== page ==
Weekly output: Adobe Flash’s farewell, white-spaces broadband, People You May Know

Two of this week’s three articles (there weren’t more because I was visiting family for most of the week and trying to approximate being on vacation) involve topics that I’ve been following for more than a decade. That has me feeling my age, as does today’s lack of a nap.

7/25/2017: Why everybody should be happy that Flash is finally dying, Yahoo Finance

Writing this post about Adobe’s announcement that it will officially retire Flash at the end of 2020 had me re-reading stuff I wrote seven or eight years ago, not all of which looks too prescient today.

7/27/2017: How Microsoft wants to bring broadband to rural Americans, Yahoo Finance

I had meant to file this story the previous week, but it took multiple phone calls and e-mails to pin down the pricing and features of an upcoming wireless-broadband service built on “white spaces” technology. For all the griping I do about PR people, sometimes you run across a company that would communicate its message much more effectively with professional help.

7/30/2017: Why Facebook’s ‘People You May Know’ makes some weird suggestions, USA Today

This Q&A involved its own game of e-mail tag, but it was worth that effort to document Facebook’s friend suggestions in more detail than the social network’s own online help.

 

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Weekly output: Facebook Live and Flash, Facebook Trending (x2), sharing-economy privacy, Tech Night Owl, iPad keyboards

I’m at the start of two weeks of a ridiculous travel schedule. I flew to Boston this afternoon to cover the cable industry’s INTX convention, Tuesday night I’m off to SFO to spend the rest of the week at Google’s I/O conference in Mountain View, Saturday I come home… and I won’t spend much time there before getting back on a plane. More about that in next Sunday’s recap.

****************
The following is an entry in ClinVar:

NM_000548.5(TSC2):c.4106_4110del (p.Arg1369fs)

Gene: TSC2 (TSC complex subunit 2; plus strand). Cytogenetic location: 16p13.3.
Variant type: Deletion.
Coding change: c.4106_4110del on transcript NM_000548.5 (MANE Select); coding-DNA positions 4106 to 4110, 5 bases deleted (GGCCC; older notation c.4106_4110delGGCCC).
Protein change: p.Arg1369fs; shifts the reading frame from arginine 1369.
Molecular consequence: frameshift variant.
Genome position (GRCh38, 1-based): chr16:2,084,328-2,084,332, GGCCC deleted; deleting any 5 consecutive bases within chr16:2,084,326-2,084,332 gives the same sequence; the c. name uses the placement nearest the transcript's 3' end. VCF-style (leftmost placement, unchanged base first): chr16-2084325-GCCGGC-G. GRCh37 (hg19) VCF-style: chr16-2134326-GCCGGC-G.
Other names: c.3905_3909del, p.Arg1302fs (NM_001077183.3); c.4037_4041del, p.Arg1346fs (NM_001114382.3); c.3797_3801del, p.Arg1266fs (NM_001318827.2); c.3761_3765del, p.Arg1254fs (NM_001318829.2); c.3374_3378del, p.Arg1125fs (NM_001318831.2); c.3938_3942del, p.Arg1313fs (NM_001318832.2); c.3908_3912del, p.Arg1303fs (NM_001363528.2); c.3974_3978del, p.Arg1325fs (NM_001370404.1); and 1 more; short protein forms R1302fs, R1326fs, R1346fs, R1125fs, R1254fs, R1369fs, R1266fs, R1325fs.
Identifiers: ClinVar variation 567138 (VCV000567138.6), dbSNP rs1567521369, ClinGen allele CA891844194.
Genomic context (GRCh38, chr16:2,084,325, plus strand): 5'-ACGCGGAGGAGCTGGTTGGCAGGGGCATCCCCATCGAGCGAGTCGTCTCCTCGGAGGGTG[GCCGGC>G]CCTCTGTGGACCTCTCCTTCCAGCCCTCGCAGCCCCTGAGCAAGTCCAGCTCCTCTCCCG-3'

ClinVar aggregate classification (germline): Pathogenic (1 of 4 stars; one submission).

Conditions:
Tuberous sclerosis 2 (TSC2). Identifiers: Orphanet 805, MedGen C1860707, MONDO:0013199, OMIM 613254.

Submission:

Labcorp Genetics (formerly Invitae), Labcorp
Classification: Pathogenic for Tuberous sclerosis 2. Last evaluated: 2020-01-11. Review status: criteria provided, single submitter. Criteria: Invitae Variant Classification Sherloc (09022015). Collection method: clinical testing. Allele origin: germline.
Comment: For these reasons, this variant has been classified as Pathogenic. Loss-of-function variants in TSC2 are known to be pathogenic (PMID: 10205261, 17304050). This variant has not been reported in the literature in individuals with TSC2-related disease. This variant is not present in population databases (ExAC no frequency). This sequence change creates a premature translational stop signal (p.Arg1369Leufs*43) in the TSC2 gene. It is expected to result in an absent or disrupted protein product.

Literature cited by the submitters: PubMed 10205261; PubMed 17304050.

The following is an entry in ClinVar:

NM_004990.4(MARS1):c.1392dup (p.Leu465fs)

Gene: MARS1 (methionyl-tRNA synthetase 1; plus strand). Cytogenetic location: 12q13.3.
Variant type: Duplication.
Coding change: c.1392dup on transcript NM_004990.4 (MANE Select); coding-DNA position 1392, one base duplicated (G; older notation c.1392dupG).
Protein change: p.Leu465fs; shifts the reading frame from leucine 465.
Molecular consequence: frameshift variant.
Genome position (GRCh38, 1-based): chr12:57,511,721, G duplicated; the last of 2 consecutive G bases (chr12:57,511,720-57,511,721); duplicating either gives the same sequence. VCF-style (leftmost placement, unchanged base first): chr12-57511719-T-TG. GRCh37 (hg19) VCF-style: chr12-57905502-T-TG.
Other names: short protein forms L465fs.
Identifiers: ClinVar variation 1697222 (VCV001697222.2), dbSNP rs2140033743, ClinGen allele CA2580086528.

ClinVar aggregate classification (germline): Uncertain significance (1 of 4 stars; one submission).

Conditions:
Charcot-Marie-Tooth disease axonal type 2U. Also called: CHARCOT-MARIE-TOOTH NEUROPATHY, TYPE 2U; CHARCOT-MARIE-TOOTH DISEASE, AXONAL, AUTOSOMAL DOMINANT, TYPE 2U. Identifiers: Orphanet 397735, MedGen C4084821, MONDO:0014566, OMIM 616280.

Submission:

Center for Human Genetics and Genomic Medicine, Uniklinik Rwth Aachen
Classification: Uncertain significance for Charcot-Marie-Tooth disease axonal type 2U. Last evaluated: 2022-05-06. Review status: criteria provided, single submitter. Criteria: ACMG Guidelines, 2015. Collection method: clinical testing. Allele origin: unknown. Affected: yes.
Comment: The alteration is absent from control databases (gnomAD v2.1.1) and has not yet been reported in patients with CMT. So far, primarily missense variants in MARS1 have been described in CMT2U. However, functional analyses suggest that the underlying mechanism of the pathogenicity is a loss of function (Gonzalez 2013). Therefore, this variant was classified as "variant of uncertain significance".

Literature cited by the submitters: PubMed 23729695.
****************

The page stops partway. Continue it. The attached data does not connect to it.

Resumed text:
USAT Facebook Live post5/9/2016: Flash makes one of its last stands on Facebook Live, USA Today

As I wrote in my Facebook post advertising this story, I’ve yet to do anything with Facebook Live video. Should I?

5/10/2016: Facebook Trending news, Al Jazeera

The Arabic-language news channel had me on to discuss the Gizmodo report that Facebook’s Trending list of headlines suppressed some conservative sites. My first take was that the sorry record of accuracy at the likes of Breitbart.com and the Drudge Report invited skeptical treatment, but talking about this on camera got some wheels turning in my head.

5/10/2016: Some sharing economy companies share too much of your information, Yahoo Finance

I always enjoy reading the Electronic Frontier Foundation’s annual “Who Has Your Back?” accounting of how tech firms say they’ll answer government requests for your data (see my writeup of last year’s report), and this year’s mostly-uncomplimentary look at “sharing economy” firms was more interesting than usual.

5/11/2016: There are worse things than manipulated ‘Trending’ stories lists, Yahoo Finance

This is the post that resulted from those wheels turning in my head. The comments, as you can see, were neither friendly nor persuasive. There’s a broader conversation to be had about the detachment many Republicans seem to be having from observed reality on subjects like climate change and evolution, but I guess a story’s comments thread is not the place for it.